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Themes – Pre-Columbian


Humans roamed the Southwest as early as 12,000 BCE. Remnants of the Clovis and Folsom peoples who lived in the region around 8000 BCE have been found at kill sites in New Mexico. These peoples hunted the mammoth and ancient bison. Over the two millennia from 6000 BCE to 4000 BCE, the region’s climate changed and the people, and the animals on which they depended, disappeared. Around 3000 BCE, a desert archaic culture emerged. They were the beneficiaries of maize production that moved north out of Mesoamerica in the second century BCE. These ancient peoples gradually evolved into a more sedentary culture, the Mogollon, which was well established by 300 BCE. The Mogollon were the first in the region to cultivate corn, beans and squash in a systematic manner. To do so, they constructed the first irrigation canals. The Mogollon split into two traditions, the Cochise in the south who would evolve into the Hohokam culture, and the O’Shara tradition that would become the Ancestral Puebloans of the Four Corners region of the Colorado plateau. Drought and soil depletion brought an end to both societies and they dispersed into smaller units and moved nearer to more stable sources of water. This migration to the south formed the pueblos that we know today.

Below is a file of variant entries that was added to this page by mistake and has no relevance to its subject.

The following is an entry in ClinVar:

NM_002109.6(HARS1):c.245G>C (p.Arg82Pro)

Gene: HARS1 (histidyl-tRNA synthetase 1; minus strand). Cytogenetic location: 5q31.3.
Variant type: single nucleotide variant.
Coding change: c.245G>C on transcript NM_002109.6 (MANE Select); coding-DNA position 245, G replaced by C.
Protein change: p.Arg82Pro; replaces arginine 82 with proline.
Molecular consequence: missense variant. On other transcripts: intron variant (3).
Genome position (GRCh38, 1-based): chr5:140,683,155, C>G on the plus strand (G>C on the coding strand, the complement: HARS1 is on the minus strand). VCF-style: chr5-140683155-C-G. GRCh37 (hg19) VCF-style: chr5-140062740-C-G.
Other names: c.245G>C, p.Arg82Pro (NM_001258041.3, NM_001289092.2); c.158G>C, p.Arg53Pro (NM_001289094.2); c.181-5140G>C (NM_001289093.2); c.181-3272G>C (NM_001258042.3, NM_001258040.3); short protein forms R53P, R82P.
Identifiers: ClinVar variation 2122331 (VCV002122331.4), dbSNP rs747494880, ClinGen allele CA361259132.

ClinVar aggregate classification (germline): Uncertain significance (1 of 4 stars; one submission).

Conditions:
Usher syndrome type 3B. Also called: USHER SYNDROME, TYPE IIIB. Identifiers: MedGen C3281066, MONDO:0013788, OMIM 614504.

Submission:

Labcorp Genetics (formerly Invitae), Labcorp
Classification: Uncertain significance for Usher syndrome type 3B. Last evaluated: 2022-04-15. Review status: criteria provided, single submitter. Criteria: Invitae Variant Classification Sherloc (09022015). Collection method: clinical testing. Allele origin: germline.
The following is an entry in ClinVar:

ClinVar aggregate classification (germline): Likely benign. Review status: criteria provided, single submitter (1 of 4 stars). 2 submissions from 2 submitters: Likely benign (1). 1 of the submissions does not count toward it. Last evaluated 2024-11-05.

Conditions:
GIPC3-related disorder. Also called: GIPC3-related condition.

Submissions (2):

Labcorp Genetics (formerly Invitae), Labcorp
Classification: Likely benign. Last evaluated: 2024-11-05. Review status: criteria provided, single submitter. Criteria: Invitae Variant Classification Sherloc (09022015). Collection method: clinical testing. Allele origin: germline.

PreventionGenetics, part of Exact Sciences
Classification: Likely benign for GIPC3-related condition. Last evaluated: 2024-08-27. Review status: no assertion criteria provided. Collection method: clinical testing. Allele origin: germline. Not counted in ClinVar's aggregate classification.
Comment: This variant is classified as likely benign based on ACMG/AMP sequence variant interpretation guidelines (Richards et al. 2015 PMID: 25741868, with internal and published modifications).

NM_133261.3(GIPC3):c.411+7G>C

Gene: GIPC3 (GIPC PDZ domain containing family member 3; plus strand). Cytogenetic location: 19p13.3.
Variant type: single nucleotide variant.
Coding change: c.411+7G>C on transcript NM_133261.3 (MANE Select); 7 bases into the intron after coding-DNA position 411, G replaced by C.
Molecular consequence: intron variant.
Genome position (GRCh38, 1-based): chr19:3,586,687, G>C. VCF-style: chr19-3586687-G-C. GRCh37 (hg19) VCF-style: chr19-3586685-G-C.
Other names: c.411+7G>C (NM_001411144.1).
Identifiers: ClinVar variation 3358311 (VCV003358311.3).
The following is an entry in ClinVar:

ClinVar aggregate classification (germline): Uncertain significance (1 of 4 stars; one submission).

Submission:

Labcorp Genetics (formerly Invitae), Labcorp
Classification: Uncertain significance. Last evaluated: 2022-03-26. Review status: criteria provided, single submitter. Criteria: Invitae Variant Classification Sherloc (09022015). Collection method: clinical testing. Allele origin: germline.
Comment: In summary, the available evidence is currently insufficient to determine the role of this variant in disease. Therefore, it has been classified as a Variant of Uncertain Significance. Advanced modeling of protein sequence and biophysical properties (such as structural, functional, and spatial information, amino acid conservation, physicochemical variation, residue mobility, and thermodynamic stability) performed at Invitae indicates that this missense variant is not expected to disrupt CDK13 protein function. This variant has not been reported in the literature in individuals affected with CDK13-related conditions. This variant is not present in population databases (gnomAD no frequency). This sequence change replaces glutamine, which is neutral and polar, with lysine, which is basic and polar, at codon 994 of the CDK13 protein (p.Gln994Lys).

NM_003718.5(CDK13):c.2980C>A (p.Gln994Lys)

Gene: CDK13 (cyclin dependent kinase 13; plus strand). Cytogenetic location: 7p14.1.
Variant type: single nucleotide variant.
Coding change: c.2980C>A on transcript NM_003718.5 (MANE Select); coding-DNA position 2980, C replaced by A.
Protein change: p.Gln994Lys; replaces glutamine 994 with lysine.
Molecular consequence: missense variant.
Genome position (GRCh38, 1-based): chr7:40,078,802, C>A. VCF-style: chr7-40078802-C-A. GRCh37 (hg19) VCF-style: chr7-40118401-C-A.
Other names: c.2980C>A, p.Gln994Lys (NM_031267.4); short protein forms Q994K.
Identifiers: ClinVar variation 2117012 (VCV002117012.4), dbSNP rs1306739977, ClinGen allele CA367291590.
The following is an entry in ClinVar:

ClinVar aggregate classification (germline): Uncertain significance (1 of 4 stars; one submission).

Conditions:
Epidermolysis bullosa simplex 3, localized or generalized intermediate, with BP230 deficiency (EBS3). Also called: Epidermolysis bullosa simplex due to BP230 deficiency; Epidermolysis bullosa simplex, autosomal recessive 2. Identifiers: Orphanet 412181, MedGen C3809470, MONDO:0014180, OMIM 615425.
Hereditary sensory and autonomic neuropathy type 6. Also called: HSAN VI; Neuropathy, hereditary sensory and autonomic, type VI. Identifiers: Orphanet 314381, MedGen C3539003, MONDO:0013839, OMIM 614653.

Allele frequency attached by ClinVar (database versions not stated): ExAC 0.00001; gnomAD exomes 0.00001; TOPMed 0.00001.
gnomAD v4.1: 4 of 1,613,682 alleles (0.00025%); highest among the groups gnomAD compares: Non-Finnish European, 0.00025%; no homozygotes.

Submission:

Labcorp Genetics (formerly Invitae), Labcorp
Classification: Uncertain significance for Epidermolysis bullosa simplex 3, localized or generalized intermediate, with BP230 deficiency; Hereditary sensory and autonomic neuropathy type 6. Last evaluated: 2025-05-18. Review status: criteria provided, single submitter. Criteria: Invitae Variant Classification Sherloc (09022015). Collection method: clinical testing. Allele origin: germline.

From 1250 to 1540, the typical existence for indigenous peoples in the Southwest consisted of the migration of small groups who would establish villages, work the land until the soil was depleted, then abandon the sites, and restart again in other locations. At the beginning of the 16th century, there were nearly 80,000 Pueblo Indians residing in approximately 134 villages throughout New Mexico and eastern Arizona. While these villages were separate, autonomous entities, a Pueblo culture had emerged with several common characteristics.

At the beginning of the 16th century, the pueblos of the Southwest were comprised of religion-based societies centered on ceremonial activity in the kivas, and supported through gift-giving practices between senior members and junior members. Relations between the sexes were balanced. Men and women had their own forms of wealth and power and their own spheres of action. Societies were matrilineal. Everything associated with home life was the province of women, from caring for children to building and repairing homes, and planting and harvesting crops. Men derived their power from participation in the religious activities of the kiva. In addition men were responsible for “outside” activities, those beyond the realm of the household. Men hunted, went to war, wove cotton into cloth, and maintained peace in the village. Dissention and discord, which divided the village and threatened the existence of everyone, was to be avoided. Above all, harmony was the goal.

Seven languages belonging to four different language groups were spoken in the region. None of the languages was understandable by another. Each village maintained its own administrative officials and governed its own affairs. There was no confederation of pueblos. “Communal” referred to the society within each village, not to the larger, regional congregation of villages. At the beginning of the 16th century, well established, productive, culturally mature, autonomous, indigenous villages predominated. They existed side-by-side, yet separately. After 1500, the entry of two new groups changed those relationships forever.